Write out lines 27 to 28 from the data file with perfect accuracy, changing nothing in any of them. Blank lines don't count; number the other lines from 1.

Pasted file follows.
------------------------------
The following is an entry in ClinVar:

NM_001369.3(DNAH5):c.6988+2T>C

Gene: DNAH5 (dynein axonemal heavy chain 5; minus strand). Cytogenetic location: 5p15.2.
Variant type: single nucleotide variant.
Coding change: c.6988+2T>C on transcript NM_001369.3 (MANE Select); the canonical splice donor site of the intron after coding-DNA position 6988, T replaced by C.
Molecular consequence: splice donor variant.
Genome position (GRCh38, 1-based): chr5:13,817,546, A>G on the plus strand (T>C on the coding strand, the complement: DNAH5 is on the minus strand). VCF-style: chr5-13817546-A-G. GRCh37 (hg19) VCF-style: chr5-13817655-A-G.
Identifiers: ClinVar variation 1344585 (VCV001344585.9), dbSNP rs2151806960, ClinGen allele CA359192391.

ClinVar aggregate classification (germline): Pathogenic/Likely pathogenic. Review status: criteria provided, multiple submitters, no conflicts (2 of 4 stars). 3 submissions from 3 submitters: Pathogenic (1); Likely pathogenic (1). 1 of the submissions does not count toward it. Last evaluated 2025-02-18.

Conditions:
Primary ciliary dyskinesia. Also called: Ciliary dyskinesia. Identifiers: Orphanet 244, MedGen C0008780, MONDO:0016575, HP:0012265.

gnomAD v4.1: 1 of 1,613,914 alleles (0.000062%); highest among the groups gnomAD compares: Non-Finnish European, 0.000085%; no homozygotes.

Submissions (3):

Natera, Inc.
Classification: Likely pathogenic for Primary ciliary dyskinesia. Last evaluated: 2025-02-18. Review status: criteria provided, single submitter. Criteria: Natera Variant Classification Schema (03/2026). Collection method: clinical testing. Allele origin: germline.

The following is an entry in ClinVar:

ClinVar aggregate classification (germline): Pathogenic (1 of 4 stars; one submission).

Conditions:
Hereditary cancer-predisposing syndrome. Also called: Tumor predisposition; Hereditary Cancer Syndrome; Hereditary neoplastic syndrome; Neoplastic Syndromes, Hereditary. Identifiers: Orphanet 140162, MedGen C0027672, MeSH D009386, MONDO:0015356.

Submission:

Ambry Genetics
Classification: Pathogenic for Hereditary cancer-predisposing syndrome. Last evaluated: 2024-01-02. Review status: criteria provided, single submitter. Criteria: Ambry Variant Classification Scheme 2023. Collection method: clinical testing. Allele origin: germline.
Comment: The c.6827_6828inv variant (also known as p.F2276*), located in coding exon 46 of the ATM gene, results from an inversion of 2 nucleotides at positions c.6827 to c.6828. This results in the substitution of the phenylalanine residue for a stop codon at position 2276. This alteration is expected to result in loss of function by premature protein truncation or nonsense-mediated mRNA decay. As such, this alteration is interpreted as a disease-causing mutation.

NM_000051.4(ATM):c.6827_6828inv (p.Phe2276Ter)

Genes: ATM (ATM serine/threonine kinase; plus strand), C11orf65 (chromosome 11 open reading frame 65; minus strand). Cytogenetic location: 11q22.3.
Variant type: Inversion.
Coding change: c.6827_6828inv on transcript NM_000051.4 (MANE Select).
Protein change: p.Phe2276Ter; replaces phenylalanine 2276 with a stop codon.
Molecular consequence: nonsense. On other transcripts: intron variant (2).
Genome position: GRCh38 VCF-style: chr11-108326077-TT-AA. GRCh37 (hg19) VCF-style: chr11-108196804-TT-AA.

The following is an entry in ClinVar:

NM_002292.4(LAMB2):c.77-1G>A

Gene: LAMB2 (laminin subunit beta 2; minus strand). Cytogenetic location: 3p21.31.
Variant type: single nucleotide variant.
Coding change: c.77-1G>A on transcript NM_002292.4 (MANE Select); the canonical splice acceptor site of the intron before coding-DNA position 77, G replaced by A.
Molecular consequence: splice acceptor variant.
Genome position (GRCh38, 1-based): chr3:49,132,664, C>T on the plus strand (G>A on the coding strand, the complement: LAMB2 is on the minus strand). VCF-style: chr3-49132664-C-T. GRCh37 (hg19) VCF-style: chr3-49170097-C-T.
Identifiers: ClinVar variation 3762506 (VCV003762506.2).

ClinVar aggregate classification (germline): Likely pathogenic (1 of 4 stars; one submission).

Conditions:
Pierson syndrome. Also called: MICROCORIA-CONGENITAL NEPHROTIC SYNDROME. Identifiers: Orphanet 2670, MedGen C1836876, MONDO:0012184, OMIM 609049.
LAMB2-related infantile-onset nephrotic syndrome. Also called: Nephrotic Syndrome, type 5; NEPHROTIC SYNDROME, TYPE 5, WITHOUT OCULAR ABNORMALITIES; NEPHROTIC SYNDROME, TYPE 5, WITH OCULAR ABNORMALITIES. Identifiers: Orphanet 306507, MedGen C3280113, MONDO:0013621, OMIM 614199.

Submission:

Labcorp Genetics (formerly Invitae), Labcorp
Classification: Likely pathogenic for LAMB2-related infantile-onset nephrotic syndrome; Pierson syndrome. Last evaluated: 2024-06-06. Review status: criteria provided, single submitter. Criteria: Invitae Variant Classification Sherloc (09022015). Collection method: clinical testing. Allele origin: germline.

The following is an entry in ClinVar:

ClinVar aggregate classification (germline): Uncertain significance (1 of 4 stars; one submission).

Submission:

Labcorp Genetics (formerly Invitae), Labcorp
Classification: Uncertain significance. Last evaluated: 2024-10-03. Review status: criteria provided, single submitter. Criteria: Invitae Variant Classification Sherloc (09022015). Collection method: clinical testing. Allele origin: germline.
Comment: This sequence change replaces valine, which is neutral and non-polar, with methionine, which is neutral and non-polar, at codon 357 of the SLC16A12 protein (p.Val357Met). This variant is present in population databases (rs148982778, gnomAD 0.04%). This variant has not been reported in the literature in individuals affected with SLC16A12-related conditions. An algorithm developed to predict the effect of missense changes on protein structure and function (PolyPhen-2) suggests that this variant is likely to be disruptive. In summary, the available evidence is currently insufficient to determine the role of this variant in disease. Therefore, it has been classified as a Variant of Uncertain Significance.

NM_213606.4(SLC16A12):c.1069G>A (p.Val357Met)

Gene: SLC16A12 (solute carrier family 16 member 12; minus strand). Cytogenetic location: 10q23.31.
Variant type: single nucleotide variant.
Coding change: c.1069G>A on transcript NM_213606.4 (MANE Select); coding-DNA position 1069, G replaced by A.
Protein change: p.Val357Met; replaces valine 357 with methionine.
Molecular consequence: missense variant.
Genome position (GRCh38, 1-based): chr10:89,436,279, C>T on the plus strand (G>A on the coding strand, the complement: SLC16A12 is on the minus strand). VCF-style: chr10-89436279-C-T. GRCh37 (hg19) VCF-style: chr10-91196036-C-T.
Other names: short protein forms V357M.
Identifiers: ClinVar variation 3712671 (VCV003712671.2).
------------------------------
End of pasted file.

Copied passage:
Coding change: c.6827_6828inv on transcript NM_000051.4 (MANE Select).
Protein change: p.Phe2276Ter; replaces phenylalanine 2276 with a stop codon.